Science Fiction Studies

#70 = Volume 23, Part 3 = November 1996

Jack Williamson

On Science Fiction in College

The serious academic study of science fiction dates from about 1960, though Damon Knight had published perceptive and influential criticism a dozen years earlier. The foremost pioneer was Thomas Clareson. An able literary scholar devoted to sf, he traced its origins from the main currents of American literature. He was the founder (in 1959) of Extrapolation, the first of the academic journals devoted to sf. Its editor until 1990, he was also the founding father and first president of the Science Fiction Research Association, serving 1970-1976.

The first regular college course in sf that I know about was taught at Colgate by Mark Hillegas in 1962, though non-credit seminars had been taught earlier by Sam Moskowitz and others. I saw a column about it in the old National Observer and used a clipping to get a course of my own into the catalog here at Eastern New Mexico University. I taught it from 1964 until I retired from the regular faculty in 1977—and, with Dr. Patrice Caldwell, I still teach it every other spring.

Interest was spreading by 1970, with at least a score of courses taught. At one of the first meetings of the SFRA, I handed out a questionnaire about courses at the college level. Responses came in rapidly. I edited them into a summary report on sf in the classroom that ran through several revisions from 1971 to 1974, finally listing some 500 college-level courses in the United States and Canada.

The report drew a good deal of attention to sf as a new direction in the schoolroom. I had calls from Time, The Wall Street Journal, and Publisher's Weekly and a couple of the sf magazines carried articles. I spoke to teachers when I could. Some 1750 copies of the report were distributed, mostly to sf teachers, though Ace Books bought a hundred copies for their sales staff.

Early on, we were driven by a kind of missionary zeal. Scoffing conservatives lent a spice of drama to the effort. In spite of pollution and the Bomb, we still cherished rosy visions of possible utopian technological futures. We assumed that many young people were or would become eager readers of sf, and that this interest might lead them into nearly anything. A spate of anthologies appeared, ranging most of the way from anthropology through science fiction to zoology through science fiction.

I enjoyed my own course (taught at the junior level). Many students did; enrollments were good. Science fiction today has reached most of the goals that looked impossible back when I was existing on a cent a word from sales to the pulps. A good many sf books, if none of my own, reach the best seller lists. Even my own have been translated into a dozen other languages. Sf films set attendance records. Yet it has never changed the world or even found unanimous support in academe.

I look back on the 1970s as a golden age of sf in the classroom. In 1980 I edited Teaching Science Fiction: Education for Tomorrow. An anthology intended as a handbook for teachers new to the subject, it has an introduction by Carl Sagan and articles by Isaac Asimov, Ursula Le Guin, Kate Wilhelm, James Gunn, Mark Hillegas, and Robin Wilson (the founder of Clarion), among others. There are sample syllabi, a historical and critical bibliography of twentieth-century sf by the Panshins, and a survey of library and reference resources by Neil Barron.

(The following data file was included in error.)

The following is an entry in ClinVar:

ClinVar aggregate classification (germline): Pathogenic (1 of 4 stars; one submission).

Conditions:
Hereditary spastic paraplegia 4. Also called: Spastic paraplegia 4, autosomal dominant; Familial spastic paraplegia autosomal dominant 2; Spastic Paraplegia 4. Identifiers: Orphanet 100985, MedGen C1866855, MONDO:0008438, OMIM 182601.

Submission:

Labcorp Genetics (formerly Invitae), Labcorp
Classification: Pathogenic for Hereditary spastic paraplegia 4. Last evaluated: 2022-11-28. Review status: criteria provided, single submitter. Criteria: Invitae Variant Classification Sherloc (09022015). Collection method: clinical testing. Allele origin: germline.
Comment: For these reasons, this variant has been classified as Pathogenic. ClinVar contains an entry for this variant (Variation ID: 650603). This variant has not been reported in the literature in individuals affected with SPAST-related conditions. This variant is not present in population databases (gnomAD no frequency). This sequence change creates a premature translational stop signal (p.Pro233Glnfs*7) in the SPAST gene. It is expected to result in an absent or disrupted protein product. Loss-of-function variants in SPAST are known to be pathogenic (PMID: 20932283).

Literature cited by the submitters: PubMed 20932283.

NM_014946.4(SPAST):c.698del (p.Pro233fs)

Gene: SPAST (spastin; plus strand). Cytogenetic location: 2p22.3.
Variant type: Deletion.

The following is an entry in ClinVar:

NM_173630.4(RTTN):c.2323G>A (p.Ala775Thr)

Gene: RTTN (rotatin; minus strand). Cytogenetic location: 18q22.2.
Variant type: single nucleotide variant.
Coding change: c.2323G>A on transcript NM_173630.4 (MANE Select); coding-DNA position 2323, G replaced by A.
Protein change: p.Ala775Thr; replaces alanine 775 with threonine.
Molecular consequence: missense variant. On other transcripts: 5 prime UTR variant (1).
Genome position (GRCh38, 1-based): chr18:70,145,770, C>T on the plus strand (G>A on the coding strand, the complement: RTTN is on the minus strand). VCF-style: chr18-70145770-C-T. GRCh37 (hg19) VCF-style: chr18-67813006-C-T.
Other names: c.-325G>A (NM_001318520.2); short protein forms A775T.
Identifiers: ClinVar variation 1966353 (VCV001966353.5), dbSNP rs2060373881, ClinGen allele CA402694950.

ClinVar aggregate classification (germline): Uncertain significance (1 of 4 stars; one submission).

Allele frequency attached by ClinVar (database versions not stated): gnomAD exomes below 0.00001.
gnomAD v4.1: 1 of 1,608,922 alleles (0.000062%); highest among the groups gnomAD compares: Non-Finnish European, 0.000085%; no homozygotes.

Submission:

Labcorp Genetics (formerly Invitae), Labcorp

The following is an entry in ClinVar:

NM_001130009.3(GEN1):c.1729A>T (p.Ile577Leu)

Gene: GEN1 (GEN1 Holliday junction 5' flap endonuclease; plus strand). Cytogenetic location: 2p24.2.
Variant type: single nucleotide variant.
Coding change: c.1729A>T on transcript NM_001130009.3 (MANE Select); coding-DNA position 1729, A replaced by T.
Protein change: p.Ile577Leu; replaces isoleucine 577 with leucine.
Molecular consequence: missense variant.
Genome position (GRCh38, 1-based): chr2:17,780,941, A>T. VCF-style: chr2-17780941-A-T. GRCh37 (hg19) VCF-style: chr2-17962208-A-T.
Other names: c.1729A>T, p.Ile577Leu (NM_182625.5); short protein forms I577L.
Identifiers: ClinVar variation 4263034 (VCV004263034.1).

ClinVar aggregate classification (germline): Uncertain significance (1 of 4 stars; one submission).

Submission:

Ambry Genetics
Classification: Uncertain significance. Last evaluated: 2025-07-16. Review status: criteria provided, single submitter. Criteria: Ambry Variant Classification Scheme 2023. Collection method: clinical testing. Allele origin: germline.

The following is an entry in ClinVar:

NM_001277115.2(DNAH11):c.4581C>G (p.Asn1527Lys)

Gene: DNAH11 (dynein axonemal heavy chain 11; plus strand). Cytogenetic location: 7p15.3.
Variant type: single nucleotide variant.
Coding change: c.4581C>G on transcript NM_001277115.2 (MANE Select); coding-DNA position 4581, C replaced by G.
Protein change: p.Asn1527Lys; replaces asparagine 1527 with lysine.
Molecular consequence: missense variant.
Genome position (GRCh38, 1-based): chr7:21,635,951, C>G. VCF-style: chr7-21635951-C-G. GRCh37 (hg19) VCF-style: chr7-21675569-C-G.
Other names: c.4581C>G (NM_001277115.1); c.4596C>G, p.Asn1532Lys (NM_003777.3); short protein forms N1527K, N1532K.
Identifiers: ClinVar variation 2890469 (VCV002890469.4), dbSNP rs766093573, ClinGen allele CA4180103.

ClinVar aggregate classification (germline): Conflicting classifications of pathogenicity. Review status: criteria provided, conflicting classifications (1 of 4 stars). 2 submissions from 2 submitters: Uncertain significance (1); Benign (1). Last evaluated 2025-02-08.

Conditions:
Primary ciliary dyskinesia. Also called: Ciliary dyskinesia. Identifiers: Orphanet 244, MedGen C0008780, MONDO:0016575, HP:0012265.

Though sf teachers were never a large audience, the first printing sold out. It was reprinted, and I think is still available from Owlswick Press (Box 8243, Philadelphia, PA 19101). A good deal of the book still seems relevant, even after fifteen years, and I don't think it has been replaced.

When I discovered science fiction back in the 1920s, we were just beginning our transition to a technological society from an industrial era. The "sense of wonder" came from our excitement and delight with the scientific discoveries and new technologies that seemed to promise better and wider worlds to come. Now, as that age of wonder gives way to the "information age," the transition is more or less complete. More engineers than ever are impacting our lives with more advanced technologies than we ever dreamed about, but we react to them more often with boredom or terror than with hope.

I'm afraid we've lost that first exciting sense that we were pioneering a way of learning. Science fiction may have foreshadowed McLuhan's global village, but I don't think we foresaw that so many watchers of TV would never learn to read or think. As education faltered, science kept marching on beyond easy understanding. Quarks and quantum science are harder to grasp than Newton's laws. Science becomes magic. "Sci-fi" merges into fantasy. As the visual media thrive, book dealers are getting hard to find at sf conventions.

Yet hard sf is still written and read. SFRA is still very much alive. I still enjoy teaching sf, and students still seem to find it worth their time. Readership is international, at least in areas of technological development. I recently had an inquiry from Yuri Minronets, who is teaching sf in Vladivostok. Wondering about the current state of the art, I have always hoped that somebody would undertake a fresh survey of sf in academe. That hasn't happened. Now perhaps it will.

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